EDITOR DAILY

All my gift at prose’ll be at your disposal, Mr. Mister, you’ve been very kind.

 

MR. MISTER

I believe newspapers are great mental shapers; my steel industry is dependent on them really.

 

EDITOR DAILY

Just you call the News, and we’ll tell all the news from coast to coast, and from border to border.

 

MR. MISTER

Yes, but some news—can be made to order.

 

MR. MISTER/EDITOR DAILY

Oh, the press, the press, the freedom of the press! They’ll never take away the freedom of the press! We must be free to say whatever’s on our chest—With a hey-diddle-dee and a ho-nonny-no for whichever side will pay the best.

 

MR. MISTER

I should like a series on young Larry Foreman, who goes around stormin’ and organizin’ unions.

 

EDITOR DAILY

Yes, we’ve heard of him, in fact, good word of him; he seems quite popular with working men.

 

MR. MISTER

Find out who he drinks with and talks with and sleeps with, and look up his past till at last you’ve got it on him.

 

EDITOR DAILY

But the man’s so full of fight; he’s simply dynamite; why, it would take an army to tame him.

 

MR. MISTER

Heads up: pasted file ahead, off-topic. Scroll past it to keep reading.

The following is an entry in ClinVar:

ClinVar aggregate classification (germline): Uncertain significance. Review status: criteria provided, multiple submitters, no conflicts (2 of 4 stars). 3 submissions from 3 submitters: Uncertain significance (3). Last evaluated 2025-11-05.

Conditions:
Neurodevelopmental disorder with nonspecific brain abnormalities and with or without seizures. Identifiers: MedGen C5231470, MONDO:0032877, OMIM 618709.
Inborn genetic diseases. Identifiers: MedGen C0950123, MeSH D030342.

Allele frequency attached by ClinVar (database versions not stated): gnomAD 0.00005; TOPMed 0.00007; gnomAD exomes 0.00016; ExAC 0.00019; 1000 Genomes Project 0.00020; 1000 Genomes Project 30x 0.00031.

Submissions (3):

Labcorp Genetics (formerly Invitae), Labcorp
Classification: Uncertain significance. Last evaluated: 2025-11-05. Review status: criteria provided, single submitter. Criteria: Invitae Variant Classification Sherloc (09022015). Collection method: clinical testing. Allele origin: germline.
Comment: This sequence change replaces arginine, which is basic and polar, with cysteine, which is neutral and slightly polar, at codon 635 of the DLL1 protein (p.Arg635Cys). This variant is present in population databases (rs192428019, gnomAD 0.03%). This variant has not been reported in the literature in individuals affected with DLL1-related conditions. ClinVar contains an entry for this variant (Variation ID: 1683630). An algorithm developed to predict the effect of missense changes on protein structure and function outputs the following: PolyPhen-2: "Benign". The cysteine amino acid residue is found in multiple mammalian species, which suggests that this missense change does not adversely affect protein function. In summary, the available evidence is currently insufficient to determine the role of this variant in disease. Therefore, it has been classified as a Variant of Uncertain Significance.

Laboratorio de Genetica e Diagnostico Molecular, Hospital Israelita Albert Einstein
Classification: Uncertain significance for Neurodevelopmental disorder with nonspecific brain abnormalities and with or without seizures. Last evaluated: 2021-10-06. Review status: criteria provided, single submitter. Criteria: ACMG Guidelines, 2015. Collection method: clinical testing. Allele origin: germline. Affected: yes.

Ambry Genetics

Then it shouldn’t be too hard to frame him.

 

MR. MISTER/EDITOR DAILY

Oh, the press, the press, the freedom of the press! You’ve only got to hint whatever’s fit to print. If something’s wrong with it, why, then we’ll print to fit. With a hey-diddle-dee and a ho-nonny-no for whichever side will pay the best.

 

MR. MISTER

Have his picture fill the front page of your paper. This drunkard and raper who’s out to gull the people.

 

EDITOR DAILY

Just a minute, I’m not being indiscreet! I must consult the owner of my sheet.

 

MR. MISTER

Please don’t try to cross your good-humored new boss—I’m the owner of your famous paper since this morning.

 

EDITOR DAILY

In that case, I wonder if my place is not worth more? The other crowd would like me to shake you.

 

MR. MISTER

Then you’ll see just how neatly I’ll break you.

 

MR. MISTER/EDITOR DAILY

Oh, the press, the press, the freedom of the press! They’ll never take away the freedom of the press!

 

MR. MISTER

That Foreman series now?

 

EDITOR DAILY